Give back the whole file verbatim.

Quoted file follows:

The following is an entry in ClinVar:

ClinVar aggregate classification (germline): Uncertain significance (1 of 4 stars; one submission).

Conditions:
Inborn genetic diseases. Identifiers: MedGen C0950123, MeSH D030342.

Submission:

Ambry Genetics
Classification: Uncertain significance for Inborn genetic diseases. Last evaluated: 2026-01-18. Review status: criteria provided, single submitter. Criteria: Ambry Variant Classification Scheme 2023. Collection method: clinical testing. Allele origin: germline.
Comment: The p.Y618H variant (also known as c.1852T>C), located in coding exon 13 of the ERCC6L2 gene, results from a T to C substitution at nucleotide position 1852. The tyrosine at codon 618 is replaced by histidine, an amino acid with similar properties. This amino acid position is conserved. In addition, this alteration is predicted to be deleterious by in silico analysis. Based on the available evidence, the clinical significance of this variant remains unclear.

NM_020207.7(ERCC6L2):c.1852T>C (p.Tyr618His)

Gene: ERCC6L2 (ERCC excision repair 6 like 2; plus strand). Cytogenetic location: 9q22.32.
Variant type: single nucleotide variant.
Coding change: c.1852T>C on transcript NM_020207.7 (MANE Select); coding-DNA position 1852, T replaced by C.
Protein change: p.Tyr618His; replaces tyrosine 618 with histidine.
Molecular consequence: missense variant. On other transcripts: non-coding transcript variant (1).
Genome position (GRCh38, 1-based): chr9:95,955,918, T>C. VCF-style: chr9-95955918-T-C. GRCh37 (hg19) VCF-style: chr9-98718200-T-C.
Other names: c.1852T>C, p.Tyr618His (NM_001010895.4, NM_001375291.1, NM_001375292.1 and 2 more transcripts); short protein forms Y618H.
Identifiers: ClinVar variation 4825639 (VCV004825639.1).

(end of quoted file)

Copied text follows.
The following is an entry in ClinVar:

ClinVar aggregate classification (germline): Uncertain significance (1 of 4 stars; one submission).

Conditions:
Inborn genetic diseases. Identifiers: MedGen C0950123, MeSH D030342.

Submission:

Ambry Genetics
Classification: Uncertain significance for Inborn genetic diseases. Last evaluated: 2026-01-18. Review status: criteria provided, single submitter. Criteria: Ambry Variant Classification Scheme 2023. Collection method: clinical testing. Allele origin: germline.
Comment: The p.Y618H variant (also known as c.1852T>C), located in coding exon 13 of the ERCC6L2 gene, results from a T to C substitution at nucleotide position 1852. The tyrosine at codon 618 is replaced by histidine, an amino acid with similar properties. This amino acid position is conserved. In addition, this alteration is predicted to be deleterious by in silico analysis. Based on the available evidence, the clinical significance of this variant remains unclear.

NM_020207.7(ERCC6L2):c.1852T>C (p.Tyr618His)

Gene: ERCC6L2 (ERCC excision repair 6 like 2; plus strand). Cytogenetic location: 9q22.32.
Variant type: single nucleotide variant.
Coding change: c.1852T>C on transcript NM_020207.7 (MANE Select); coding-DNA position 1852, T replaced by C.
Protein change: p.Tyr618His; replaces tyrosine 618 with histidine.
Molecular consequence: missense variant. On other transcripts: non-coding transcript variant (1).
Genome position (GRCh38, 1-based): chr9:95,955,918, T>C. VCF-style: chr9-95955918-T-C. GRCh37 (hg19) VCF-style: chr9-98718200-T-C.
Other names: c.1852T>C, p.Tyr618His (NM_001010895.4, NM_001375291.1, NM_001375292.1 and 2 more transcripts); short protein forms Y618H.
Identifiers: ClinVar variation 4825639 (VCV004825639.1).